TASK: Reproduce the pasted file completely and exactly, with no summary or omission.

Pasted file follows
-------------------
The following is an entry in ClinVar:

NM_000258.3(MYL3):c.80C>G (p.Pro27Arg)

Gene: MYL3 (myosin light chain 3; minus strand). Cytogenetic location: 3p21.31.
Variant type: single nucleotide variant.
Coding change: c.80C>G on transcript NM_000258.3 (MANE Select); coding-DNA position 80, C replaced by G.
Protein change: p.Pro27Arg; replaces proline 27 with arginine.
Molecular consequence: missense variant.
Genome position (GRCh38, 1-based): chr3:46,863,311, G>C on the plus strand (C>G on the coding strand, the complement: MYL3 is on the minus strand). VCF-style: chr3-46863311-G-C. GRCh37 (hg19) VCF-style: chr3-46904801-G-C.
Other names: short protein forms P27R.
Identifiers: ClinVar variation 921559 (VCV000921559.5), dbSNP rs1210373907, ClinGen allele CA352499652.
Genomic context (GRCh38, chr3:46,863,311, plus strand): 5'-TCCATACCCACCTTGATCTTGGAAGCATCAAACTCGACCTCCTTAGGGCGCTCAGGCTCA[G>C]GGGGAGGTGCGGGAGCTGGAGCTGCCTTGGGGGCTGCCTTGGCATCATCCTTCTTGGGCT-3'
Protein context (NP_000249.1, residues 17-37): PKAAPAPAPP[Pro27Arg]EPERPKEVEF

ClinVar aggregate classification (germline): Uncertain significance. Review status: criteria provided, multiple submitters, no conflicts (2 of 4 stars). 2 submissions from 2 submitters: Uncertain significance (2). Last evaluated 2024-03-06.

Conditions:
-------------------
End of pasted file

The following is an entry in ClinVar:

NM_000258.3(MYL3):c.80C>G (p.Pro27Arg)

Gene: MYL3 (myosin light chain 3; minus strand). Cytogenetic location: 3p21.31.
Variant type: single nucleotide variant.
Coding change: c.80C>G on transcript NM_000258.3 (MANE Select); coding-DNA position 80, C replaced by G.
Protein change: p.Pro27Arg; replaces proline 27 with arginine.
Molecular consequence: missense variant.
Genome position (GRCh38, 1-based): chr3:46,863,311, G>C on the plus strand (C>G on the coding strand, the complement: MYL3 is on the minus strand). VCF-style: chr3-46863311-G-C. GRCh37 (hg19) VCF-style: chr3-46904801-G-C.
Other names: short protein forms P27R.
Identifiers: ClinVar variation 921559 (VCV000921559.5), dbSNP rs1210373907, ClinGen allele CA352499652.
Genomic context (GRCh38, chr3:46,863,311, plus strand): 5'-TCCATACCCACCTTGATCTTGGAAGCATCAAACTCGACCTCCTTAGGGCGCTCAGGCTCA[G>C]GGGGAGGTGCGGGAGCTGGAGCTGCCTTGGGGGCTGCCTTGGCATCATCCTTCTTGGGCT-3'
Protein context (NP_000249.1, residues 17-37): PKAAPAPAPP[Pro27Arg]EPERPKEVEF

ClinVar aggregate classification (germline): Uncertain significance. Review status: criteria provided, multiple submitters, no conflicts (2 of 4 stars). 2 submissions from 2 submitters: Uncertain significance (2). Last evaluated 2024-03-06.

Conditions: